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U.S. Student Held in Russian Jail For a Month Over Medical Marijuana Possession

Russia Arrests U.S. Citizen Over Medical Marijuana Imprisoned One Month Kresty Prison
Kresty Prison in St. Petersburg, Russia / PHOTO Konstantin Malanchev


U.S. Student Held in Russian Jail For a Month Over Medical Marijuana Possession

An American college student is currently locked in a 300-year-old Russian jail after attempting to exit the country with U.S.-bought medical marijuana she brought for the trip.

U.S. citizen Audrey Eliza Lorber, 19, has been held in a St. Petersburg jail for over a month — and all because she allegedly tried to leave Russia with about 19 grams of cannabis that she received through a stateside medical program.

This is according to various reports coming out of the Russian Federation in the last 48 hours. On Monday, Sept. 2, the Joint Press Service of the courts of St. Petersburg announced that the Moscow District Court of St. Petersburg registered a criminal case against Lorber. She is accused of committing a crime under Part 1 of Article 228 of the Criminal Code of the Russian Federation.

That section of the law dealing with Lorber’s possible punishment for personal cannabis use indicates she could be hit with a fine of up to 40,000 roubles, about $600 U.S. dollars. Other possibilities include a compulsory work for a term of up to 480 hours, corrective labor for a term of up to two years, or “by restriction of liberty for a term of up to three years,” which sounds like a prison sentence.

Lorber is a film student based in New York City, with a YouTube channel that has amassed over 22,000 followers. According to her website, Lorber was born and raised in Staten Island, New York. She started her YouTube channel right before she entered high school and has carried it over to Pace University in Manhattan, where she should be starting her sophomore year as a film major. Instead, she’s in a Russian prison.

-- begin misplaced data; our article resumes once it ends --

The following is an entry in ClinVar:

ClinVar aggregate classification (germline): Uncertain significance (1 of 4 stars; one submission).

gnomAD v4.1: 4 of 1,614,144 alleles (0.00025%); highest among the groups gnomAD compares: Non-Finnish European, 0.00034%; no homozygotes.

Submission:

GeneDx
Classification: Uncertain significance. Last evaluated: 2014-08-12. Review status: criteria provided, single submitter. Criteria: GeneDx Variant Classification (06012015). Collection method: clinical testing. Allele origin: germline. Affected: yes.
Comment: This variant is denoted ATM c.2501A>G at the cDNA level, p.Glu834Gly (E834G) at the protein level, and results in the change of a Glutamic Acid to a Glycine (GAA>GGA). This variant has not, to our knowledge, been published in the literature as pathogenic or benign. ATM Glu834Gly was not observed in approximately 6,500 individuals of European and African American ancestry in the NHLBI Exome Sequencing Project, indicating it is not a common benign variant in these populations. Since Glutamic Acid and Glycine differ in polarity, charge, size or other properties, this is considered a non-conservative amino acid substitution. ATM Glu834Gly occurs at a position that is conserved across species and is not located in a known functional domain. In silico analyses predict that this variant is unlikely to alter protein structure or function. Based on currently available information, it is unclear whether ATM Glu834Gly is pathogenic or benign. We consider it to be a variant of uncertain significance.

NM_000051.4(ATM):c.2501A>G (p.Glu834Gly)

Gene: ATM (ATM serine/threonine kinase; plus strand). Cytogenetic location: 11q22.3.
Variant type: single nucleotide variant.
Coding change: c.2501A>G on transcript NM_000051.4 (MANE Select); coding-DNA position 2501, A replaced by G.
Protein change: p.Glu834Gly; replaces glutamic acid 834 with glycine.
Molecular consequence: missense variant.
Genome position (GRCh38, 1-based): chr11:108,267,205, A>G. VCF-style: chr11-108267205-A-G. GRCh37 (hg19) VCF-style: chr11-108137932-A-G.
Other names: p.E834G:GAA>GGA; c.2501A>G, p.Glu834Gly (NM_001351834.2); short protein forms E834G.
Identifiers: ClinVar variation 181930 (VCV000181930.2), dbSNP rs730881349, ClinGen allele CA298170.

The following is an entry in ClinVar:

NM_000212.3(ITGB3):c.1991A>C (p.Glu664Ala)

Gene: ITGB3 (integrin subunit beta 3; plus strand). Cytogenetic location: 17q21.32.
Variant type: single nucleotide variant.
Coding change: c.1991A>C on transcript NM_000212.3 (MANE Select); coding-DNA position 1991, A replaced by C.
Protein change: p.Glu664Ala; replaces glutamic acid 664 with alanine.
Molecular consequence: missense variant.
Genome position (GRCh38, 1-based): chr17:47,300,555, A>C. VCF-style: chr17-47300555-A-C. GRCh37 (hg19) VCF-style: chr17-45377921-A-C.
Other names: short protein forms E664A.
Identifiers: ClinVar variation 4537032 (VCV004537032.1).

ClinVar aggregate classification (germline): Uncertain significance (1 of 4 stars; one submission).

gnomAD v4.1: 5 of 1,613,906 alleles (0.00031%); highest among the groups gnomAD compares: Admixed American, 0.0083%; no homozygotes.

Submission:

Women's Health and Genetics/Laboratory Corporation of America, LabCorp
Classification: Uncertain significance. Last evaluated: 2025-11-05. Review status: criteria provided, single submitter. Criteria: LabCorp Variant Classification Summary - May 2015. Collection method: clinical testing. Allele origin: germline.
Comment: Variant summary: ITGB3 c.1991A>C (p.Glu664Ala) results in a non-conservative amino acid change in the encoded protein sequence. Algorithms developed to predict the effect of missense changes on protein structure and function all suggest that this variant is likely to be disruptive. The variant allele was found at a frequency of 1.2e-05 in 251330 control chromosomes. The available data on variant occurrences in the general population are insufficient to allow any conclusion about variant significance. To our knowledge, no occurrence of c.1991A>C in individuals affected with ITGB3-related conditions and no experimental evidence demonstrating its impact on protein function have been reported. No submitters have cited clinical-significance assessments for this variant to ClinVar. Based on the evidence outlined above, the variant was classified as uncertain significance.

“According to the investigation, Lorber acquired cannabis weighing 19.05 g in the United States at an unspecified time,” the Joint Press Service announced on Telegram. “The accused kept this drug with her for personal consumption. Cannabis was discovered in her things during the search in Pulkovo [Airport]. The [recommendation] held by the accused for the use of marijuana as part of a medical program, filed in the United States, does not apply to the territory of the Russian Federation. Lorber pleaded guilty.”

CrimeRussia noted that the search seemingly happened when Lorber was on her way home from the trip to Russia. The site also expects Lorber to get off with a fine, but she’s already been in St. Petersburg’s Kresty Prison for a month.

Kresty Prison is just a decade away from being 300 years old. It has been a staple of Russian history, hosting everyone from the last ministers of Czars to the victims of Stalin’s purges who were stuffed into isolation cells with 15 others in a space designed for one. It doesn’t make a lot of sense why a 19-year-old with a little bit of marijuana would be forced to endure the same conditions as some of the greatest enemies of the Russian, Soviet, then Russian-again state.

The Moscow Times noted in 2018, over 100,000 people went to jail in Russia under the same Article 228 of the criminal code that Lorber is being charged under. Activists in Russia say Article 228 is also used as a tool to go after people on the fringe of Russian society, such as people in the LGBTQ community or journalists working to oppose government corruption.

One young gay man told the Moscow Times the tale of police luring him to an encounter via Tinder, telling him to bring weed. When he got there, two police greeted him and began searching him. He was faced with the opportunity to pay a bribe or have his life ruined.

“They told me they would charge me with possession of 7 grams of marijuana and open a criminal case against me, even though I had much less on me,” he said. “It would have been the end of my university career and possibly my future.”

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